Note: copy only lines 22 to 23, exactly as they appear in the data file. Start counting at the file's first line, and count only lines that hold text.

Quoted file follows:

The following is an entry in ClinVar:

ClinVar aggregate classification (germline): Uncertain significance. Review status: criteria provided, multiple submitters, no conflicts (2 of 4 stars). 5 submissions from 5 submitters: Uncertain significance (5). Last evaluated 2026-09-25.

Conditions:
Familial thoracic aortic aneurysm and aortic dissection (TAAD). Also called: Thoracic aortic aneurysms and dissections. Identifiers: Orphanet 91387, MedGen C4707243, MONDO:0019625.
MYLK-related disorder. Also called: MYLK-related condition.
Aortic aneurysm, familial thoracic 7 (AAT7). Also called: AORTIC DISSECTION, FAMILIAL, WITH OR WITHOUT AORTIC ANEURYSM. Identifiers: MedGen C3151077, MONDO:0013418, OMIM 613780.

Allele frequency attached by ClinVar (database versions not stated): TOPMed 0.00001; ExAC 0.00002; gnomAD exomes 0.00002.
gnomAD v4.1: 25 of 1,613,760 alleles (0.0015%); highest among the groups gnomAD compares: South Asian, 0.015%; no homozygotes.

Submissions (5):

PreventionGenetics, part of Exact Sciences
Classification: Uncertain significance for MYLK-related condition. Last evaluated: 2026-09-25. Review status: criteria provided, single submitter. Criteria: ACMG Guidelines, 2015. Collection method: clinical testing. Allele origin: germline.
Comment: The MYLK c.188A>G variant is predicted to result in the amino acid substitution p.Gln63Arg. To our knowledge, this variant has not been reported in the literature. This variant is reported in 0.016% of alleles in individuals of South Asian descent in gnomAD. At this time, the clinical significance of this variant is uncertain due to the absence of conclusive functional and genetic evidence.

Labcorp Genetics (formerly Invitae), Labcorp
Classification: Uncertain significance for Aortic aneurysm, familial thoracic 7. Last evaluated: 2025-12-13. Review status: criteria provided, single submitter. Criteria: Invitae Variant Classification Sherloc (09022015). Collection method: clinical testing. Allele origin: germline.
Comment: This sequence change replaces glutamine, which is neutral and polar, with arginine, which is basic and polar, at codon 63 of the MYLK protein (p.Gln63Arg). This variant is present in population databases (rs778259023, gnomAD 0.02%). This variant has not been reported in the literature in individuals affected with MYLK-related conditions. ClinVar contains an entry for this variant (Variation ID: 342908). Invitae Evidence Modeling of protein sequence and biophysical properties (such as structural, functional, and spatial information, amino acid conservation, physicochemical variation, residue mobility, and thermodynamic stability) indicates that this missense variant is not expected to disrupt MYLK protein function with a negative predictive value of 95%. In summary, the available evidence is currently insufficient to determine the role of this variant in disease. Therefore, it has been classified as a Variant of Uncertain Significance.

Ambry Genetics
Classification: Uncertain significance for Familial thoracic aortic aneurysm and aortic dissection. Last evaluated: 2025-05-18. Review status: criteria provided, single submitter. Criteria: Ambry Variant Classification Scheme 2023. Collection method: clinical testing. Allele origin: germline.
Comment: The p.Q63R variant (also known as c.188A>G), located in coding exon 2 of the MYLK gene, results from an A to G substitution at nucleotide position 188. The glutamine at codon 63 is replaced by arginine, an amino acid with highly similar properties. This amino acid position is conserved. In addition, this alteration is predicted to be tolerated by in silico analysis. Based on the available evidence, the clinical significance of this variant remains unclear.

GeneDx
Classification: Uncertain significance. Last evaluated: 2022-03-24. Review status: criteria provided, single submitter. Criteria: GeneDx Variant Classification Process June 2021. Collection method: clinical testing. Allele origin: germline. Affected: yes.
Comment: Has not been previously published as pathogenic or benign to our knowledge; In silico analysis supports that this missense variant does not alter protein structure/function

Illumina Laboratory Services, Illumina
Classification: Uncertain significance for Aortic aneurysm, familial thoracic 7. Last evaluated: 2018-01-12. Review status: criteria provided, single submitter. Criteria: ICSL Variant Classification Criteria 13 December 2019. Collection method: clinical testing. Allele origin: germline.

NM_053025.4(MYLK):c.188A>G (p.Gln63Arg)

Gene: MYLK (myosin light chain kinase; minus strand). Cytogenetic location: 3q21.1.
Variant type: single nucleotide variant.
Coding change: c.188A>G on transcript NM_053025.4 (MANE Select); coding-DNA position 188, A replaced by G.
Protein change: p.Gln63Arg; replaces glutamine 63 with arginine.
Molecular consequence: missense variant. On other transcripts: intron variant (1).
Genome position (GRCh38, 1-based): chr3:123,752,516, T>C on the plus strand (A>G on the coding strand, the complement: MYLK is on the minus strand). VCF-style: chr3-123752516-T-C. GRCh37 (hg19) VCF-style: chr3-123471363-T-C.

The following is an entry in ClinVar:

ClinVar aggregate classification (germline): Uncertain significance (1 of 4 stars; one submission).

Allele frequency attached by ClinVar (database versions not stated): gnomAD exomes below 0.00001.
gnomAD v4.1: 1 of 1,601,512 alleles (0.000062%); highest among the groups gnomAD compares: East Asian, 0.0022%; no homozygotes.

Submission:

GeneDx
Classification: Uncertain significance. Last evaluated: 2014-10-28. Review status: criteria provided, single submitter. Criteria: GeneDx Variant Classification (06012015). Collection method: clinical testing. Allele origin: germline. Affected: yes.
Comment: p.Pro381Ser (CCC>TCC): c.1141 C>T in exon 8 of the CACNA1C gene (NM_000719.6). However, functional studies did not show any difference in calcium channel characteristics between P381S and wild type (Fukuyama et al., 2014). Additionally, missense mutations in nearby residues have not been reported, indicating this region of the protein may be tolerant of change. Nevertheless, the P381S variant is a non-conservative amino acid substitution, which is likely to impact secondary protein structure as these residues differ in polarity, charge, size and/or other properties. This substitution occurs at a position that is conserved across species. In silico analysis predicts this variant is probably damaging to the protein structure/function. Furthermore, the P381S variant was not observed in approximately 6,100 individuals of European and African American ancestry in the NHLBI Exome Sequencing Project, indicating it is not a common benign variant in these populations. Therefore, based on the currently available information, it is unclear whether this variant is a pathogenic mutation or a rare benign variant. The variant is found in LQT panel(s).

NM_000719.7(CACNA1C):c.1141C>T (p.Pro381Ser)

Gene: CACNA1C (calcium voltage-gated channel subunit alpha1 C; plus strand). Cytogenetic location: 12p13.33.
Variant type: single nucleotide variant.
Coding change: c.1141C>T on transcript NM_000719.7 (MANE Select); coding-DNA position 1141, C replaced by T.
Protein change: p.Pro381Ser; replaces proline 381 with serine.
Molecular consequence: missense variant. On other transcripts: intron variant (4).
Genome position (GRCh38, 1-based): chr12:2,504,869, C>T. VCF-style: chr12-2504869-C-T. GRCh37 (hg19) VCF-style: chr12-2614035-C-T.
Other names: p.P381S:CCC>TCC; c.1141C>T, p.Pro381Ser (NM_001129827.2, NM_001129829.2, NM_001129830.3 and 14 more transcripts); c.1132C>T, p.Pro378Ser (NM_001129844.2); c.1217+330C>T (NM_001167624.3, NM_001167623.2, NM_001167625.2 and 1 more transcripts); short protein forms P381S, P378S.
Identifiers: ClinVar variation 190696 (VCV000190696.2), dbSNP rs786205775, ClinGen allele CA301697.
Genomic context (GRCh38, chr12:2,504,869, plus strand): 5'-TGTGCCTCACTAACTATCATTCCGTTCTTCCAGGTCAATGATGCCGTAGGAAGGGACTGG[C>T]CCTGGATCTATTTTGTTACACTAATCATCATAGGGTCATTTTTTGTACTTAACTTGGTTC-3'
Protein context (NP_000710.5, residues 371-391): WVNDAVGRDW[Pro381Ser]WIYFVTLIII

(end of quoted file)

Illumina Laboratory Services, Illumina
Classification: Uncertain significance for Aortic aneurysm, familial thoracic 7. Last evaluated: 2018-01-12. Review status: criteria provided, single submitter. Criteria: ICSL Variant Classification Criteria 13 December 2019. Collection method: clinical testing. Allele origin: germline.